Kishore Mahbubani: You are right. There are many difficult issues in our region and the reason why my colleagues in the Asia Research Institute of the National University of Singapore and I launched the Asian Peace Program is that there are many geopolitical flashpoints in East Asia, including the South China Sea and Taiwan and many such issues are a problem. But what we must do is to send a message that even though we continue to have differences over many of these issues like the South China Sea, we do not go to war over them. We try to negotiate peacefully to arrive at an understanding. So for example, the ASEAN countries, and China are trying to reach an agreement on the code of conduct. So, this is something that we should push harder and harder to get an agreement on to ensure that there’s no conflict in the South China Sea and I think we can avoid war in the South China Sea. But I’m not so optimistic that we can avoid war in Taiwan. Because Taiwan is a much more sensitive issue for China because you know. China believes that Taiwan is always been a part of China and should at one point in time reunify with China and of course, all of us are hoping for a peaceful reunification between Taiwan and China. But for that to happen it’s important that all the parties do not violate the one-China policy that has been agreed by everybody and this is what worries me about the Trump administration. Because in the Trump administration, the Secretary of State, Mike Pompeo, tried to walk away from the one-China policy and that’s very, very dangerous, but once you walk away from the one-China policy you may trigger a war across the Taiwan Strait and a war across the Taiwan Strait if the United States gets involved may lead to a nuclear war. And millions of people would die in a nuclear war, so people need to understand that the stakes on Taiwan are very high and it could lead to a very dangerous outcome of a nuclear war. And so, the best way to avoid a nuclear war is not to change the status quo in Taiwan and we must all respect the one-China policy and this is something that, for example, most Asian countries respect, and so we must all speak out, explain to the Western countries, why the one-China policy is important and why they should not go back on agreements that were negotiated very carefully within the United States and China over the past 50 years since Henry Kissinger went to China in July 1971.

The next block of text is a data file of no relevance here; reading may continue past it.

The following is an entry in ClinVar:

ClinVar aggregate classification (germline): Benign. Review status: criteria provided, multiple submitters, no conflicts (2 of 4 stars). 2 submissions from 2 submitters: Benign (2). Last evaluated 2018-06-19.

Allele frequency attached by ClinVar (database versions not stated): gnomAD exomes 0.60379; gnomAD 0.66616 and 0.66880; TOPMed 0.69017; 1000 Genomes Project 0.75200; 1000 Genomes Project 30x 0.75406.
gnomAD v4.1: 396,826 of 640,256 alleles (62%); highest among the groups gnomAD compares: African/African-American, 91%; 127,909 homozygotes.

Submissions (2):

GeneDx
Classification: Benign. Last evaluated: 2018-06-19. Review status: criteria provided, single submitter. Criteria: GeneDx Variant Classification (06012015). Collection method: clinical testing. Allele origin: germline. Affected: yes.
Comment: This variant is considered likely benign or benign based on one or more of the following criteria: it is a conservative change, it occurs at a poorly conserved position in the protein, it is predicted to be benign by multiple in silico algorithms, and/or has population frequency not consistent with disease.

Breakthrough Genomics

Wang Huiyao: I think the 3 communiqués are very important cornerstones between the US and China and we should maintain that momentum and not change the status quo in order to avoid this military conflict, that’s very important.
This year is 50th Anniversary of the Restoration of the Lawful Seat of the PRC in the UN and is the 30th anniversary of China joining the APAC, and the 20th anniversary of China joining the WTO? These really symbolize China’s openness with the rest of the world. In your book, you mentioned that when the Bretton Woods system was founded, there was only 2.5 million people in the world and today is 7.8 billion people. So, is world’s global governance is falling behind the global practice? What can be done to the world and multilateralism? And how can China play a more responsive and larger role in this process? We need to upgrade, enhance and improve the current global system. You worked at UN for so long. What do you think of multilateralism? What should China do to collaborate better with the world?
Kishore Mahbubani: Thank you. A very good question. As you just mentioned, Henry, I was ambassador to the UN for over 10 years. An after being an ambassador to the UN for over10 years, I fell in love with the United Nations and I think the United Nations is one of the most wonderful organizations in the world. And the United Nations Charter is one of the most beautiful documents in the world. So we should work together to try to strengthen the United Nations.